Draw an oval for face
Divide into quarters
Divide each 1/2 in 1/2 again
>I informed the students that their facial features and placement would be different from what I draw on the board. That is why we all look different. They should be continuously looking in the mirror to make the features look like their own.<
Have students adjust the oval to represent their own face shape (chin, jaw, etc.) and begin to add features:
1. Add Eyes. Notice eyes are an "eyes width" apart.
2. Add Nose. Resting on lowest horizontal line.
3. Add lips. Halfway between chin and lowest horizontal line.
4. Add ears. Generally starting at eyes and ending at nose.
5. Add neck.
Last step is to add text in an interesting manner.
I spent the better part of last night trying to figure out how to add buttons to my blog. I wanted the buttons to be colorful and I wanted the buttons to link to other WebPages. I had no idea where to begin and after scouring the Internet for what felt like hours, I finally figured it out. The best part is I decided to share it with all you!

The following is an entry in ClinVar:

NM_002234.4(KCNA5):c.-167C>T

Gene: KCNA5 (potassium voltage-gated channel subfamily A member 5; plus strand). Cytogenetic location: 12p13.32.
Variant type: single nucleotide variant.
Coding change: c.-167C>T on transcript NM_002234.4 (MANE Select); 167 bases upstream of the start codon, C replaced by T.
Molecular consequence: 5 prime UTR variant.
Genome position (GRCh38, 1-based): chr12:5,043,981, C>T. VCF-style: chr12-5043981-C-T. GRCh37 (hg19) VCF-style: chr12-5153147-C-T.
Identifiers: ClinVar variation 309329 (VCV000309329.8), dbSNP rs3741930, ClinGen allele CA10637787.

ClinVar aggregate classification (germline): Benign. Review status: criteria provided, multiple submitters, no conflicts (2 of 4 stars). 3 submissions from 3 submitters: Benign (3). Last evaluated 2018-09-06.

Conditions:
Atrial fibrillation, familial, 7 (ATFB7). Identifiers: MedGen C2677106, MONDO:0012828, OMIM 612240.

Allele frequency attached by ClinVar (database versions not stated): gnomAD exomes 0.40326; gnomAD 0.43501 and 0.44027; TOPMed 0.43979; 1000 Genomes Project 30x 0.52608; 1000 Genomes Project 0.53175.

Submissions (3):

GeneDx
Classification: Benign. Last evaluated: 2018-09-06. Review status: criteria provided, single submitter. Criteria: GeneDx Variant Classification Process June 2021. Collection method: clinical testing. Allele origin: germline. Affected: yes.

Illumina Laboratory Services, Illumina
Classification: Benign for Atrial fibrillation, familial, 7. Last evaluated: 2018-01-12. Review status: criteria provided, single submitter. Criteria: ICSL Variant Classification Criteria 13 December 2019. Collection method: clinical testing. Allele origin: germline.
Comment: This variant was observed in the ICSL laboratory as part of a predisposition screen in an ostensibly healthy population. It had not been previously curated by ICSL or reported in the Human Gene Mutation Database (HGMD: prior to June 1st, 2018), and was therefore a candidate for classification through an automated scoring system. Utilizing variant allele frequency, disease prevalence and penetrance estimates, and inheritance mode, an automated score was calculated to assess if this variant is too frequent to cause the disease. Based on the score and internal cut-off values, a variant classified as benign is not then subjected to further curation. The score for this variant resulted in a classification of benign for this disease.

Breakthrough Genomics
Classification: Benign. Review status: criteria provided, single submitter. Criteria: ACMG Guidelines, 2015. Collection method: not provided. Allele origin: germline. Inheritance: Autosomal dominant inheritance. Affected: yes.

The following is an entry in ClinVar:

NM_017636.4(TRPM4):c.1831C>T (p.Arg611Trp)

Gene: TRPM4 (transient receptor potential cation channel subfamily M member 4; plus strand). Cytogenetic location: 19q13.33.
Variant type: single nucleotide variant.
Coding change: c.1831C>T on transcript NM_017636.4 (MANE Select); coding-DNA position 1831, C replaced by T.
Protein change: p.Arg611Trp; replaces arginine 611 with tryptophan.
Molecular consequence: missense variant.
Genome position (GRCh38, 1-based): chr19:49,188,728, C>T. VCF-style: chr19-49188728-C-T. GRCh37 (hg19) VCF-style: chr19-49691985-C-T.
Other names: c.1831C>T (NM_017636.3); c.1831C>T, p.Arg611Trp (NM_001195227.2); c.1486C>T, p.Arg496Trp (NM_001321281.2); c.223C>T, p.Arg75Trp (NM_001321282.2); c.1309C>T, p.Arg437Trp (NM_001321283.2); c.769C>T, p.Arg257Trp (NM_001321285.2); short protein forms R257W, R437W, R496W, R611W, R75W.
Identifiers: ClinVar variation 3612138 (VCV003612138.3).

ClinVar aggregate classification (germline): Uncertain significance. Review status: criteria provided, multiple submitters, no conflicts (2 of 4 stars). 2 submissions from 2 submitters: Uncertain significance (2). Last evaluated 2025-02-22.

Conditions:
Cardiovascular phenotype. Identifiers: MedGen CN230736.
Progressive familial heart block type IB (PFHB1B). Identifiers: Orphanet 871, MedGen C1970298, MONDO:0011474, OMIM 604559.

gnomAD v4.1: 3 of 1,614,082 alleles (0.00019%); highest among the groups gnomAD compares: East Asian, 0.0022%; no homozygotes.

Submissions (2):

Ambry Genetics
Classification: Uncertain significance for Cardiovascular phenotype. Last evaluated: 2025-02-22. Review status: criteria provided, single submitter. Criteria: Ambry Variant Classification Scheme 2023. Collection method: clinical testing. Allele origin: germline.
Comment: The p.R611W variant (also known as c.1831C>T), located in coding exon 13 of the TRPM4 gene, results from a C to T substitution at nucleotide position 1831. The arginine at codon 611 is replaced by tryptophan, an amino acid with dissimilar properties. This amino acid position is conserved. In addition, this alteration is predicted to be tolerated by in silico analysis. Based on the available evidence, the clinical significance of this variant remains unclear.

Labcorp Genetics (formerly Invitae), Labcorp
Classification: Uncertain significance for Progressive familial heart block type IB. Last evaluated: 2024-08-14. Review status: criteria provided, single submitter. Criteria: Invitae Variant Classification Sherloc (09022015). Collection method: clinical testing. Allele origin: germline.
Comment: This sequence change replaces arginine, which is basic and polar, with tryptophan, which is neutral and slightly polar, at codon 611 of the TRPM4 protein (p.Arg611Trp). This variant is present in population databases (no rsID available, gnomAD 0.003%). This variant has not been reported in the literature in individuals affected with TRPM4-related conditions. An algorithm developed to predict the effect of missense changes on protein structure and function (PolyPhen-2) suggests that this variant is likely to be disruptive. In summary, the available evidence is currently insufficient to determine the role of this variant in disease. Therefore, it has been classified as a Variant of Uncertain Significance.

Under my Basic Info you will see three buttons.
1. Create a button using Cooltext.com
I created these buttons using CoolText.
Scroll down until you see Choose a Button Design.
I was not particularly thrilled with any of the buttons on the homepage, but once you choose a button you are given options to change the text, color, size, shape, shadow, etc. It is fantastic. You could also create your image in Photoshop but I found cooltext.com to be fast and easy. I love it!
2. Upload Your Button on the Internet